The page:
This drug, also called vinorelbine tartrate, belongs to the drug class called vinca alkaloids. There are four drugs within this classification approved for clinical use in the United States: vinblastine, vincristine, vindesine and vinorelbine. All of these drugs are produced using compounds found in the pink periwinkle plant or Vinca rosea as it is known in Latin. Vinorelbine is a semi-synthetic derivative of vinblastine.
Vinorelbine is composed of two structurally similar subunits, a vindoline ring and catharanthine ring, which are joined together by chemical bonds. Vinorelbine differs from the other drugs in its class because it is modified at the catharanthine ring instead of the vindoline. The 9-membered ring of catharanthine, which contains a hydroxyl, a compound containing an oxygen atom that shares a pair of electrons with a hydrogen atom, is replaced with an 8-membered ring. It is believed that this modification is the reason for vinorelbine’s lower toxicity level than the other drugs in its class. The lower toxicity makes it a good choice for treatment of elderly patients and others who may not have the physical strength to withstand treatment with more toxic drugs.
It also differs from the other drugs in its class in that it can be administered either intravenously or orally. Taking the drug orally reduces some of the side effects and does not, for the most part, affect the efficacy of the drug. However, this may not always be the case.
The ELVIS Trial
In a study titled The ELVIS Trial: A Phase III Study of Single-Agent Vinorelbine as First-Line Treatment in Elderly Patients with Advanced Non-Small Cell Lung Cancer, published in the February 2001 edition of The Oncologist, study participants were given intravenous vinorelbine. The researchers found that among the 71 patients evaluated, a complete response was seen in one case and partial responses in 14. Thirty percent of patients had stable disease and the disease progressed in 42 percent. However, in a study titled Oral vinorelbine given as monotherapy to advanced, elderly NSCLC patients: a multicentre phase II trial, published online August 28, 2004 in the European Journal of Cancer; researchers found that among the 32 patients evaluated, there were six partial responses and 25 stable disease responses. But the researchers did add that, “Oral vinorelbine appears to be a reasonable alternative to i.v. vinorelbine, both in terms of activity and tolerability, in advanced, elderly NSCLC (non-small cell lung cancer) patients.”.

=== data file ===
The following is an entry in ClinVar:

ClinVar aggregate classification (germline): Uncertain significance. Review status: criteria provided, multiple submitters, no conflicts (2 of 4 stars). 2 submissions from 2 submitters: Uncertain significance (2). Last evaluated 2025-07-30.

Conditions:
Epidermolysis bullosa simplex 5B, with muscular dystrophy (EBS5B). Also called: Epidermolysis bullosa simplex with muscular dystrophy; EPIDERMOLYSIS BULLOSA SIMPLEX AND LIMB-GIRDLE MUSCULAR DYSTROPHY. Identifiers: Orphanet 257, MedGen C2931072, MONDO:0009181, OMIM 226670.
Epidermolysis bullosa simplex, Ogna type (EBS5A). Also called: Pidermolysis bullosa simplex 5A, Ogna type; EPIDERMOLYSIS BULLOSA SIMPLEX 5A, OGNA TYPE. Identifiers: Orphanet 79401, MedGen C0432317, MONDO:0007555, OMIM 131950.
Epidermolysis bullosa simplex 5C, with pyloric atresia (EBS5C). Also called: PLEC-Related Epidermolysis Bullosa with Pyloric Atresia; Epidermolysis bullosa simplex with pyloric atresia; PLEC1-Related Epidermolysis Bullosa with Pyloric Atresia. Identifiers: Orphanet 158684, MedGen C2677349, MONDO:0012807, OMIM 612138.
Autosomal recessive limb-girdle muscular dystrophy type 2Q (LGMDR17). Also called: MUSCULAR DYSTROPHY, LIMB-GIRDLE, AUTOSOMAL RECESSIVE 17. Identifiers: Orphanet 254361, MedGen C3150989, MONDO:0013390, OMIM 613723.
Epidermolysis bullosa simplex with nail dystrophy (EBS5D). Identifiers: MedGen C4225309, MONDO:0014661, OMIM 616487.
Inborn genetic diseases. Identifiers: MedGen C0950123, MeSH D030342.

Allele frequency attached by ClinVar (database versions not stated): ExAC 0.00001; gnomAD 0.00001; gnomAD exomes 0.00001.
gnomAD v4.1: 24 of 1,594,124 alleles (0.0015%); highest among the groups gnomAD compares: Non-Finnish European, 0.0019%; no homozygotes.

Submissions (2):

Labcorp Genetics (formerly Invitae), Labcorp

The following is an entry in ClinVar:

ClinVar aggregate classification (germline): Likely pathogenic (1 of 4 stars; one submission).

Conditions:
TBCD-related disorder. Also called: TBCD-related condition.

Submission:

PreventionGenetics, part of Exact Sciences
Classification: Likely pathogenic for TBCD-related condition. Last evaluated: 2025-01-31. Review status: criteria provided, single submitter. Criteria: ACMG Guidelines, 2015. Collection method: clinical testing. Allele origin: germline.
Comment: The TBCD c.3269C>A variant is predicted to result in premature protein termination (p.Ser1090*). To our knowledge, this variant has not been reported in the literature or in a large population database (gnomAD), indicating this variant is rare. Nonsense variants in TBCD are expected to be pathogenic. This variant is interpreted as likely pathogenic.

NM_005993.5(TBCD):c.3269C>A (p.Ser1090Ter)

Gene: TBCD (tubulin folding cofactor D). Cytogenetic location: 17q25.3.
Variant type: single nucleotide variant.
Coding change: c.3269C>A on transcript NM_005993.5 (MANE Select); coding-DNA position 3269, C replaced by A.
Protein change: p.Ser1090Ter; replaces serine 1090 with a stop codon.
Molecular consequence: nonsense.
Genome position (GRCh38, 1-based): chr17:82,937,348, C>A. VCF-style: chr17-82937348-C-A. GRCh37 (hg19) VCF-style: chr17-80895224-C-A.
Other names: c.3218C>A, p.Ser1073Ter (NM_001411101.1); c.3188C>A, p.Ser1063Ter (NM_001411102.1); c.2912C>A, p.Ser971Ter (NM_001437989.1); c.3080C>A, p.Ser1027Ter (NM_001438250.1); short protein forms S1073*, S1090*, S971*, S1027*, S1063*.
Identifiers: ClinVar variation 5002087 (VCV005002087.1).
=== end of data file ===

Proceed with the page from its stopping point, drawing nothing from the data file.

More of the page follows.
Vinorelbine doesn’t work by altering DNA structure like other treatments for mesothelioma. Instead, it interferes with cell division.
During the cell division process known as mitosis, the cell’s DNA is copied so that there are two exact sets of chromosomes that will be used to make two new cells. This separation of the two sets of chromosomes involves spindle fibers, which are constructed with microtubules. It is the job of the microtubules to attach themselves to the chromosomes and pull one copy to one side of the dividing cell, and one copy to the other side. The microtubules are formed by long chains of a certain type of proteins called tubulins. Vinorelbine binds itself to these tubulins, which stops the microtubules from being made. Without functional microtubules, the cell cannot divide and will eventually die.
While it may be lower in toxicity, vinorelbine does have side effects. These include a reduction in the number of platelets and red blood cells, resulting in anemia. It can also cause granulocytopenia, a severe decrease in the number of white blood cells that fight infection. It is recommended that granulocyte (white blood cell) counts should be at least 1,000 cells/mm3 (per cubic millimeter) before vinorelbine is administered. The dosage will be adjusted when necessary depending on the blood counts taken on each treatment day. In addition, patients experience shortness of breath, constipation or diarrhea, hair loss and numbness in the hands or feet. Pregnant women should not take the drug because it has been known to cause birth defects.